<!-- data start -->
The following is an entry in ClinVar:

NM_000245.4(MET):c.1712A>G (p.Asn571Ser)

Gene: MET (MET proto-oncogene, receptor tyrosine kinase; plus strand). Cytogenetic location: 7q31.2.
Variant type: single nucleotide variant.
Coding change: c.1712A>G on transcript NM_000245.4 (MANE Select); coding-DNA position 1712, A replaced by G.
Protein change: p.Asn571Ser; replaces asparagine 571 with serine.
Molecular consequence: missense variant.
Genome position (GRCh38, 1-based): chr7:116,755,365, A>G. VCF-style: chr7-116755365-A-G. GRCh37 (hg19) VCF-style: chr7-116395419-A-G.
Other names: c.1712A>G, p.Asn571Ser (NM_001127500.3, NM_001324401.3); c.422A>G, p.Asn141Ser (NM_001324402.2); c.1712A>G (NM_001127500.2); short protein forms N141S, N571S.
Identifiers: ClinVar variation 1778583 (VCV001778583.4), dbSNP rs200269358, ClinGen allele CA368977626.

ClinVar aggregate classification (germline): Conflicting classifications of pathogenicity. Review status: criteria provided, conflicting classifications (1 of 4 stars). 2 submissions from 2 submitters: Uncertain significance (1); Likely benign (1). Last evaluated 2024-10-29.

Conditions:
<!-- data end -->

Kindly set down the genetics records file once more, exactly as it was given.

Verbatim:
The following is an entry in ClinVar:

NM_000245.4(MET):c.1712A>G (p.Asn571Ser)

Gene: MET (MET proto-oncogene, receptor tyrosine kinase; plus strand). Cytogenetic location: 7q31.2.
Variant type: single nucleotide variant.
Coding change: c.1712A>G on transcript NM_000245.4 (MANE Select); coding-DNA position 1712, A replaced by G.
Protein change: p.Asn571Ser; replaces asparagine 571 with serine.
Molecular consequence: missense variant.
Genome position (GRCh38, 1-based): chr7:116,755,365, A>G. VCF-style: chr7-116755365-A-G. GRCh37 (hg19) VCF-style: chr7-116395419-A-G.
Other names: c.1712A>G, p.Asn571Ser (NM_001127500.3, NM_001324401.3); c.422A>G, p.Asn141Ser (NM_001324402.2); c.1712A>G (NM_001127500.2); short protein forms N141S, N571S.
Identifiers: ClinVar variation 1778583 (VCV001778583.4), dbSNP rs200269358, ClinGen allele CA368977626.

ClinVar aggregate classification (germline): Conflicting classifications of pathogenicity. Review status: criteria provided, conflicting classifications (1 of 4 stars). 2 submissions from 2 submitters: Uncertain significance (1); Likely benign (1). Last evaluated 2024-10-29.

Conditions: